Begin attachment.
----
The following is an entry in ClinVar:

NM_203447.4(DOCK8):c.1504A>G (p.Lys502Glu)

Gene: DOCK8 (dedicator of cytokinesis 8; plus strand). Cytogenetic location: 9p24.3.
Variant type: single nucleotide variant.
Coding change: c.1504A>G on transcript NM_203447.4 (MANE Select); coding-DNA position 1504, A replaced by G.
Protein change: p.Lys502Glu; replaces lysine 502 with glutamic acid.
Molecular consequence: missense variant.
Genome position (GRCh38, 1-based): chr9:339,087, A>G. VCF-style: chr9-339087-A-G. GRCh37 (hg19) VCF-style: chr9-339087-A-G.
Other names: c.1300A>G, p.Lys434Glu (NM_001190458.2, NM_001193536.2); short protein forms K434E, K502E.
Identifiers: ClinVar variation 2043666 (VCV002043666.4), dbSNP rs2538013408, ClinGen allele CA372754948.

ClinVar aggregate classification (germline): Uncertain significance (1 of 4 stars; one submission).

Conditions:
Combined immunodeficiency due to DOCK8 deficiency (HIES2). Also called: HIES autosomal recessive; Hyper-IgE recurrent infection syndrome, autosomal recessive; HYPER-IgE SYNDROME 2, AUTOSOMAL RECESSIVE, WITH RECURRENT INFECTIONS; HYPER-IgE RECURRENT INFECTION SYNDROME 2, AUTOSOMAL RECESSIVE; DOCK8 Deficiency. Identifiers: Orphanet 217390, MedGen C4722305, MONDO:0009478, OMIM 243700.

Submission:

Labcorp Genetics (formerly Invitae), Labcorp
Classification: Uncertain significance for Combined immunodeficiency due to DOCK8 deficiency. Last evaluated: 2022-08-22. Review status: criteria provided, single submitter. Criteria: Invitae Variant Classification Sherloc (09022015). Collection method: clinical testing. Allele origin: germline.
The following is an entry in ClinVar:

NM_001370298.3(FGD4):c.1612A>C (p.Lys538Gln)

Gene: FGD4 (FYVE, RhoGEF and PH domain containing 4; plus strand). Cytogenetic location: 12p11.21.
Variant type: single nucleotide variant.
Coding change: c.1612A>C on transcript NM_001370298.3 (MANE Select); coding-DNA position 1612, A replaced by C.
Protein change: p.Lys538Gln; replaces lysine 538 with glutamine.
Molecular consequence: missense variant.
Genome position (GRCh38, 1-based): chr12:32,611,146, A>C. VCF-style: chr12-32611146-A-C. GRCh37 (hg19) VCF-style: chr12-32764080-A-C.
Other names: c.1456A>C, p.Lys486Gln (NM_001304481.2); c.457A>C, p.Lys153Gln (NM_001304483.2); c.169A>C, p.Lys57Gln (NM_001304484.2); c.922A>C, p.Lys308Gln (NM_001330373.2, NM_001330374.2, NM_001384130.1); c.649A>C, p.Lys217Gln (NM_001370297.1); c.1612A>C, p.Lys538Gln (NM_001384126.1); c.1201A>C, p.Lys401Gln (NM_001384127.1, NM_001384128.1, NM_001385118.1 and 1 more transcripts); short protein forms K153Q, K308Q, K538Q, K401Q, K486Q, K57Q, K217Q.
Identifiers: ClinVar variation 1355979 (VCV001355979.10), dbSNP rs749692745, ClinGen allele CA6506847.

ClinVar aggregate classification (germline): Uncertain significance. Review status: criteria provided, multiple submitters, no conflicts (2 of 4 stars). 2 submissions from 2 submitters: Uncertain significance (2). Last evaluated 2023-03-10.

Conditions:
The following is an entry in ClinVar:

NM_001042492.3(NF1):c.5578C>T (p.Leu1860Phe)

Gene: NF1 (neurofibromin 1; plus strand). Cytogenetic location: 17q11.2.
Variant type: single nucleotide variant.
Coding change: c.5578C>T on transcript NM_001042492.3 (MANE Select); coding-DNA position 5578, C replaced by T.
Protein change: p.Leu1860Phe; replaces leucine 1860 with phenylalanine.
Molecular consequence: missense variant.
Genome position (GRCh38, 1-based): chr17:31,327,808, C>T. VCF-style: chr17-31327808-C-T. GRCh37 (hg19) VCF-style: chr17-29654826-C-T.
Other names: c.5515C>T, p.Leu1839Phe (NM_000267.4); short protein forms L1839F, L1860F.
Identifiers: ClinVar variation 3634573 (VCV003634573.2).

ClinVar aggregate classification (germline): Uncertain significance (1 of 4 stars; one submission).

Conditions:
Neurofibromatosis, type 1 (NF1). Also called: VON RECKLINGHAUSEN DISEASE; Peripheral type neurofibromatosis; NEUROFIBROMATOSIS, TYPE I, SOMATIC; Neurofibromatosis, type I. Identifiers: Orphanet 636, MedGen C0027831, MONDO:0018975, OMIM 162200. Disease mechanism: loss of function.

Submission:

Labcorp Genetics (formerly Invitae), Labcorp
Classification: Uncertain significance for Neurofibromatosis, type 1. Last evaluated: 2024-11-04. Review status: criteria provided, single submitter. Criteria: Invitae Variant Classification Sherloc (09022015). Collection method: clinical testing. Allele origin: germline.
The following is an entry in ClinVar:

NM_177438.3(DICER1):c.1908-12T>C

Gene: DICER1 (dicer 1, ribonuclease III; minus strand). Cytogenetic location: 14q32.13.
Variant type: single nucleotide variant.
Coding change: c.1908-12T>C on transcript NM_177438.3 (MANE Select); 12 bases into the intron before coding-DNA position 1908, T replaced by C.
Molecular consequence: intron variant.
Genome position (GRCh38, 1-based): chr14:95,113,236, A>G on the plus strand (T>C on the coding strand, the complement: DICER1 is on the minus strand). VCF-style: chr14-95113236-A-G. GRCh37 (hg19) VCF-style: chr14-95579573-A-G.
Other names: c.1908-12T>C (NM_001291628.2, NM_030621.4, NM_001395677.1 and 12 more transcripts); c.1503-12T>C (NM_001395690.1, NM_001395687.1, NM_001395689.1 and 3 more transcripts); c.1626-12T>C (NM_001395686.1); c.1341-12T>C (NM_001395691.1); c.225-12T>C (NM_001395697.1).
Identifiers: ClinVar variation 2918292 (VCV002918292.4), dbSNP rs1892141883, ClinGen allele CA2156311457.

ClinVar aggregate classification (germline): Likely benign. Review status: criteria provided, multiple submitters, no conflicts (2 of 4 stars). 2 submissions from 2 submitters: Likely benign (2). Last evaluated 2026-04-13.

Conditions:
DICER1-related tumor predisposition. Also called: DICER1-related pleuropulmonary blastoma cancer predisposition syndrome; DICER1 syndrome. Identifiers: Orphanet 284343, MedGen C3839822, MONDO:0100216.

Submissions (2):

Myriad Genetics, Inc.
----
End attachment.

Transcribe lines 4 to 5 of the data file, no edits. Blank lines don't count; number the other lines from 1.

Variant type: single nucleotide variant.
Coding change: c.1504A>G on transcript NM_203447.4 (MANE Select); coding-DNA position 1504, A replaced by G.